An upcoming theatre production will adopt the format of a one-on-one phone call to explore the greed and alienation of human experiences
Audience members will get to choose which story they want to experience.
A significant part of the information we have all consumed last year has been the numerous helplines that have sprung up in response to COVID-19, guiding people through all sorts of problems — from tackling positive patients in the family to taking care of one’s mental health in these troubled times. And yet another lifeline, offering five distinct services, is now available for you to dial up; except it promises to take the caller on a theatrical journey.
A behind-the-scenes glimpse of how the cast members coordinate remotely during the show
Directed by theatremakers Akshay Raheja and Gaurav Singh, Lifeline 99 99 is a one-of-a-kind play that blends Interactive Voice Response Service (IVRS) technology with live storytelling over the phone. Presented by the Delhi-based performing arts company Kaivalya Plays, the production was originally inspired by their pre-lockdown project Agyaat. “In September-October, when we realised that the pandemic was here to stay, we decided to change the form. While theatre artistes were trying to deliver the live experience to the audience from their home, we were particularly interested in ‘life’ in theatre — how theatre can exist in every human interaction,” shares Raheja. The makers then felt that a phone call could be an intimate way to capture the life-like nature of theatre, as the audience would have to participate, too.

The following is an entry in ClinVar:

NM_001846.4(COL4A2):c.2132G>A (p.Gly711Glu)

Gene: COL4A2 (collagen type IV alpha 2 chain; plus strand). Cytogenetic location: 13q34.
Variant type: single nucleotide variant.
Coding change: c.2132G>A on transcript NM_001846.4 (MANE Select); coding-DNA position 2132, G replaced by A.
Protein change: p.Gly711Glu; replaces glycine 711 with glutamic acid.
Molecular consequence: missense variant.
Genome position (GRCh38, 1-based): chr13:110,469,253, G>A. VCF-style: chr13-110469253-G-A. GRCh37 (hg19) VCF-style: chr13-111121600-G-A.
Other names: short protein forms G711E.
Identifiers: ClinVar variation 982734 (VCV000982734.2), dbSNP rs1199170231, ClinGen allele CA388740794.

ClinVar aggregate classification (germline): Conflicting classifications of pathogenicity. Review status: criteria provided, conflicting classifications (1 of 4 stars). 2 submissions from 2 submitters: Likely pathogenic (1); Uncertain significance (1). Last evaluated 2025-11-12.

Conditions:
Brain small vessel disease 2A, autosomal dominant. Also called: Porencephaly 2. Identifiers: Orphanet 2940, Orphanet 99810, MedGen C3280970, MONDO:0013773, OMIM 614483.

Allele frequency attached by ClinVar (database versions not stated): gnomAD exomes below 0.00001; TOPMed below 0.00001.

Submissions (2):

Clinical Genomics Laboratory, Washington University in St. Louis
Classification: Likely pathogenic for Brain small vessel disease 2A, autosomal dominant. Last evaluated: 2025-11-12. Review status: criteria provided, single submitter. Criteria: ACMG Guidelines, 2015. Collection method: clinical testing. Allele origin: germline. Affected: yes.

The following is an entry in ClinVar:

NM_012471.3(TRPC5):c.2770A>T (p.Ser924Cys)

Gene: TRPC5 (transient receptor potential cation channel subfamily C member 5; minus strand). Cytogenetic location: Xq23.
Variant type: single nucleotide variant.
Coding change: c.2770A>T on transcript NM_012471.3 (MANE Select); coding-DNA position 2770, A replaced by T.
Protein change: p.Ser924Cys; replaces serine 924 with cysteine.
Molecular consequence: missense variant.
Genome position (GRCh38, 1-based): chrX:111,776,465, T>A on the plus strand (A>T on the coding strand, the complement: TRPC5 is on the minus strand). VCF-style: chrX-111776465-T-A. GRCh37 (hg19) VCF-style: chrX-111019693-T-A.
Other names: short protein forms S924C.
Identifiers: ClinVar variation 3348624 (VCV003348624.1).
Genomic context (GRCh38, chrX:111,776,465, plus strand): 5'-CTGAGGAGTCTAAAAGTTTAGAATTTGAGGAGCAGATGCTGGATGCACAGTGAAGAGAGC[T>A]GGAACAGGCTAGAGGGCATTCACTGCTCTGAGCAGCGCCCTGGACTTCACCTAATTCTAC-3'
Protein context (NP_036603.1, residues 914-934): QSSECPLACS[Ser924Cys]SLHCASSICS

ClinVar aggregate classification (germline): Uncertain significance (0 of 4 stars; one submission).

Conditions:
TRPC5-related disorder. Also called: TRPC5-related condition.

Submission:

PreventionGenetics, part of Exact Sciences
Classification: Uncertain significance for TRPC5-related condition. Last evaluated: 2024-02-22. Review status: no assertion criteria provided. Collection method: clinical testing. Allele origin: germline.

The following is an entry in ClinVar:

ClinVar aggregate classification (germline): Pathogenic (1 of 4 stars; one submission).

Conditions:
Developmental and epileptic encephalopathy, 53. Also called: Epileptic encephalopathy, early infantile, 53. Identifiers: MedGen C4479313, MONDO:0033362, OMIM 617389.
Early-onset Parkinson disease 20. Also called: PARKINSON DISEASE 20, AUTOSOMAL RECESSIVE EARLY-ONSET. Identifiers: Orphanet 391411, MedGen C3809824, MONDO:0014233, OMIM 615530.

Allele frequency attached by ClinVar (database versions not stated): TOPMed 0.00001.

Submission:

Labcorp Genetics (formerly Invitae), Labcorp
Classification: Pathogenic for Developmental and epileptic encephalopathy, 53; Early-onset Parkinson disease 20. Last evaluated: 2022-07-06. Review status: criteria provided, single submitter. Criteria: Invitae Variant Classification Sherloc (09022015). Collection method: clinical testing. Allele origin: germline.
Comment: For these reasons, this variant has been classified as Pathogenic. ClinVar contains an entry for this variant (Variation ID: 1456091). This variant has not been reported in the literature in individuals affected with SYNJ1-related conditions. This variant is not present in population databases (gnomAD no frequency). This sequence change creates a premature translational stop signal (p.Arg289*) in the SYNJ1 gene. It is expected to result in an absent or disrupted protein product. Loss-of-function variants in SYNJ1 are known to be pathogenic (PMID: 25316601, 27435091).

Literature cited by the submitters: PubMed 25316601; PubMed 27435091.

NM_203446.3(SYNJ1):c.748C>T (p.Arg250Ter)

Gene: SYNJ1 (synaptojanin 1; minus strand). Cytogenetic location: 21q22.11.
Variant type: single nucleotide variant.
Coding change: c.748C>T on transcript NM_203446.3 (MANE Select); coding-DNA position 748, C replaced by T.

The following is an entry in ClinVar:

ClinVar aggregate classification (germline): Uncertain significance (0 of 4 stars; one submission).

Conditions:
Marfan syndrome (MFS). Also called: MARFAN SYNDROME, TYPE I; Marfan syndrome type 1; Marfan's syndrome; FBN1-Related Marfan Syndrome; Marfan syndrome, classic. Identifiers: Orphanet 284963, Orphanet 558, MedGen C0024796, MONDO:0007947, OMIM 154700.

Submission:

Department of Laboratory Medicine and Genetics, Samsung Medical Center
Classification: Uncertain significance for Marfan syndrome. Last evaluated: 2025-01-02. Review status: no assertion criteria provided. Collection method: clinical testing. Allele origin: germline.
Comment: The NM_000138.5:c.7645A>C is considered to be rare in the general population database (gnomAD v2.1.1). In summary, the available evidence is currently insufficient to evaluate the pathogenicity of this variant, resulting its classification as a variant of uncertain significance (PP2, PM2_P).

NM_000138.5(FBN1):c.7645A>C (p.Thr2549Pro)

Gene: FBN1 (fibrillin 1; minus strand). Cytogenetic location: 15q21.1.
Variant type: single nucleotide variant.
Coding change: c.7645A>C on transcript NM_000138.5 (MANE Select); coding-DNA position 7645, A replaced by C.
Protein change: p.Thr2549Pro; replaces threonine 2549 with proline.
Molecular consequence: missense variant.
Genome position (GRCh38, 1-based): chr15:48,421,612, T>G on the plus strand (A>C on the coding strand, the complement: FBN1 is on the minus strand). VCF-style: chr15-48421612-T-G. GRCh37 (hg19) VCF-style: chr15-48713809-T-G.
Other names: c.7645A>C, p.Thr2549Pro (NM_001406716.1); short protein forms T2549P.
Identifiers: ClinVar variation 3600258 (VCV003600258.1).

The directors and the ensemble cast of Nikie Bareja, Raghav Seth, Kumar Abhimanyu and Ramita Menon have been remotely developing the show for six months, working across time zones. The play, supported by Thespo, is inspired by the many lifelines and helplines that we’re all resorting to in this hour of crisis; the ‘99 99’ part of the title denotes that one thing that’s missing in all our lives, says Singh. “In our digital and analogue lives, 99 has a special significance — for instance, the anxiety of a file loading 99 per cent,” he illustrates.
Raheja explains that the audience is given a phone number, which when they call during the show time, directs them to Lifeline 99 99, “an absurd telephone line that interrogates the greed and alienation of human experiences”. The caller is then asked a few questions, and given a preview of the five stories through an IVRS voice. Once they choose an option, they get a call-back from the performer.
The five stories are set up as helpline services. “It includes a cab ride to infinity, where time has stopped existing; a conflicted sex chat operator; a telecom operator selling his network based on certain Communist principles; a bookseller in Kashi selling a Hindi writer’s pulp fiction novel; and an insurance agent who is probably no more,” Singh reveals.
The audience’s interactions are a crucial part of the 30-to-50-minute performances, which comprise a fair bit of improv, the duo inform us. “For instance, the term insurance guy will introduce you to policies and ask you about human life values; and that will add to the narrative,” Raheja adds. The directors promise an engaging time, and a chance to build an emotional connection with a stranger’s fictional story, just through a voice. So, take a break from all that screen fatigue and tune in?
On: March 6, 7, 20, 21; April 3 and 4 (different time slots)
Log on to: insider.in
Cost: Rs 250 onwards (five audience members in each time slot)